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Exploiting the power of a patient’s immune system has brought a breakthrough in terms of specificity and efficacy in cancer therapy, significantly improving therapy success and quality of life for patients. While much more specific in their mode of action and frequently more potent than small molecules, immunomodulatory antibody therapeutics bring about new challenges for their preclinical development. For example, most animal models cannot be used to reliably determine human antibodies’ pharmacodynamic (PD) and pharmacokinetic (PK) properties. Also, the majority of antibodies are precise for their human targets, and their efficacy cannot be tested in traditional models such as mice and rats.
"Unleashing the power of the immune system is efficacious to kill tumors, but its over-activation can lead to serious adverse events"
For years, The Jackson Laboratory (JAX) has been leading the development, validation, and application of new preclinical tools for the successful selection of the antibody variants with the best PK/PD, efficacy, and safety profiles.
Therapeutic antibody PK determination
Pioneering work by Derry Roopenian of JAX showed that, due to the different affinities of the human antibody Fc portion for the murine and human neonatal Fc receptors (FcRn - the major component of the machinery that keeps recycling antibodies in circulation),wild type mice are not suitable to predict human antibody half-life. Roopenian’s team developed transgenic mice lacking murine FcRn and express ingits human orthologue. These mouse models show an excellent correlation of the half-lives of therapeutic antibodies with humans. Furthermore, they are successfully used by antibody developers to test the effects of modifications in the Fc portion on the antibody’s pharmacokinetic properties. Importantly, allometric scaling can be used to extrapolate half-life in humans and inform clinical trial decisions on dosing. Due to its reliability and relatively low cost, this platform has become an integral part of the early antibody drug development pipeline of major pharmaceutical companies. Also, many pharma and biotech companies routinely outsource the half-life determination of their drug candidates to the expert team at JAX.
Testing immunotherapy efficacy
the significant benefit for their use in immunotherapy, but they also bring about challenges to evaluate their efficacy pre-clinically. Most lead molecules will be specific to human targets and thus cannot be efficiently tested in non-human models. Therefore, preclinical models must carry human targets on cancer cells AND immune cells. At JAX, professor Lenny Shultz pioneered the development of immune system-humanized mice by developing the NSG™ mouse model, the most immune deficient mouse to date. Dr. Shultz demonstrated that the NSG™ mouse could be engrafted with human hematopoietic stem cells, which then develop into various hematopoietic lineages that constitute a human-like immune system. In the past few years, the Schultz group and their collaborators have developed different variants of the NSG™ mouse, all expressing human cytokines, which allow the development of more “complete” human immune systems featuring human T-cells, myeloid cells, NK cells, and so forth. These mice with humanized immune systems can be co-engrafted with human tumors, establishing sophisticated preclinical models allowing the evaluation of immunotherapies relying on human-specific compounds such as bi- or multi-specific immune cell engagers and other modalities. Humanized mice have already proven to be valuable tools in IND filings to bring novel therapies to the clinic. Building on Dr. Schultz’s experience, the JAX team routinely runs studies for antibody developers.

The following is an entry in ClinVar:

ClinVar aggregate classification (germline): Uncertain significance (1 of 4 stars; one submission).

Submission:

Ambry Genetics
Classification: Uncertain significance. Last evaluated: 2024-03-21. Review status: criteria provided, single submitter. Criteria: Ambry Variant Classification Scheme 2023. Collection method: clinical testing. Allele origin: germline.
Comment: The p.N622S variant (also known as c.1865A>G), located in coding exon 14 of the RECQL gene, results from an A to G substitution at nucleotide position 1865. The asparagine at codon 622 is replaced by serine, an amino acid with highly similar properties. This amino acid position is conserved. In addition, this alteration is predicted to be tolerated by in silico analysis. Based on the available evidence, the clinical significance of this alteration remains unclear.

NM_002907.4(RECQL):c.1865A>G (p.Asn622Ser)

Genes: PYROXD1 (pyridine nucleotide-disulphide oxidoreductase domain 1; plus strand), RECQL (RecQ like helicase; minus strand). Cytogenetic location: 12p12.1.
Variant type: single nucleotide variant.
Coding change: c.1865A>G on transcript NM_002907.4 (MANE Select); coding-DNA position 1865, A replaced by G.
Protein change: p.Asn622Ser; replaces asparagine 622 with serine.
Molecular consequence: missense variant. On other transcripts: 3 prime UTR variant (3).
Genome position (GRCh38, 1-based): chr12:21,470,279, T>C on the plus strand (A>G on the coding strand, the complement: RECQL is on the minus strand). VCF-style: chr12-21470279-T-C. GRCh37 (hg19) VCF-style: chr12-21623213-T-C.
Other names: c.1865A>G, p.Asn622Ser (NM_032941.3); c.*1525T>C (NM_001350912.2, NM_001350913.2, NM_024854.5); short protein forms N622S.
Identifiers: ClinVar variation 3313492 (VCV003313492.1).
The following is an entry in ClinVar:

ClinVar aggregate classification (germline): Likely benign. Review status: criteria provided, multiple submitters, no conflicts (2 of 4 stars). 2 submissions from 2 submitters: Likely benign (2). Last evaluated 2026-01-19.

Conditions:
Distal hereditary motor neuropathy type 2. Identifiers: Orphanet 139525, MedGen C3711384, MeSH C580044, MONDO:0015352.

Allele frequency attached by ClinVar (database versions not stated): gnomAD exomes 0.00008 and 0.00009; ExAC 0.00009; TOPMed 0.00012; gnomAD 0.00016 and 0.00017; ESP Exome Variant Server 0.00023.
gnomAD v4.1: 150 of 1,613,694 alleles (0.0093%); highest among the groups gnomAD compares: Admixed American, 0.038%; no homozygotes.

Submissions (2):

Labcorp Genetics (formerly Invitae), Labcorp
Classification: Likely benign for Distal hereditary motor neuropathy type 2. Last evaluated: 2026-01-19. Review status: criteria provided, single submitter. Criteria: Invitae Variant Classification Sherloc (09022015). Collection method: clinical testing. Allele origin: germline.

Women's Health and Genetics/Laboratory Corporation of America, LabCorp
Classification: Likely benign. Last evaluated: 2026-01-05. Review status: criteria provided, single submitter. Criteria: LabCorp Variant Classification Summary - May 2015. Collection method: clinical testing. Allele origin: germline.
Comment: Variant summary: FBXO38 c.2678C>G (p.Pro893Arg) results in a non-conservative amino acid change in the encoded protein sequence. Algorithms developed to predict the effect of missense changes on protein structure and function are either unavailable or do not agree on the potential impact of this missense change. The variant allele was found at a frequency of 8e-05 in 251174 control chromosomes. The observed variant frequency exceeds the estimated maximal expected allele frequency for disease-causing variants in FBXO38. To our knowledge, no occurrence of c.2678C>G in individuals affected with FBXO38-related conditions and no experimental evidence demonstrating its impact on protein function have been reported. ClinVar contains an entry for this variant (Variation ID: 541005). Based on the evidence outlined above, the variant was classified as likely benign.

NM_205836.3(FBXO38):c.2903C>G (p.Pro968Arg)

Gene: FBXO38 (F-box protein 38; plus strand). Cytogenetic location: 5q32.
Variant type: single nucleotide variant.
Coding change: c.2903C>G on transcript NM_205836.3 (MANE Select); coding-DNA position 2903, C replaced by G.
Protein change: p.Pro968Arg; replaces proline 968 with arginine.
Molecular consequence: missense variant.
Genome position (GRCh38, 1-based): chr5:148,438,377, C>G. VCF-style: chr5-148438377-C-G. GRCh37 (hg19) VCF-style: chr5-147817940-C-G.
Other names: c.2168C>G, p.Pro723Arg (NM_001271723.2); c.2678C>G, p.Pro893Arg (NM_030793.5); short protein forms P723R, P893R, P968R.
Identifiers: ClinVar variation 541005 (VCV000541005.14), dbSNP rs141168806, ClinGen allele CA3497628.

Preclinical toxicity assessment of immunotherapies
Unleashing the power of the immune system is efficacious to kill tumors, but its over-activation can lead to serious adverse events. Infamously, the CD28 super-agonist TGN1412 caused a life threatening cytokine release syndrome (CRS) when first infused into healthy volunteers. However, the drug was innocuous when tested in in vitro assays using human peripheral blood mononuclear cells (PBMCs) and in vivo using mice, rats, and monkeys. Other immune cell engagers, either alone or in combination, have led to severe CRS in patients as well. Until recently, adequate preclinical tools that can predict CRS quickly, sensitively, and reliably have been missing. Dr. James Keck’steam at JAXemploys the engraftment of human PBMCs into immunodeficient mice to assess the propensity of immunomodulatory molecules that cause CRS. The platform can detect TGN1412 toxicity, unlike any of the assays used in the past. The assay can predict how an antibody lead behaves across a panel of distinct PBMC donors to understand donor-specific differences in response, allowing the selection of antibody candidates early in development based on their safety profile. Due to its sensitivity and specificity, the model can also be employed to estimate the safe dose on a new investigational drug before going first in man.
In summary, the development of new treatment paradigms, such as antibody immunotherapies, require appropriate preclinical in vivo tools. In the past few years, the development of innovative mouse models has proven highly successful in de-risking the preclinical PK/PD, efficacy and safety phases of the therapeutic antibody development pipeline, and drug developers now have access to a new generation of sophisticated tools that can guide them in the intricate path that leads to the successful development of a novel therapeutic antibody.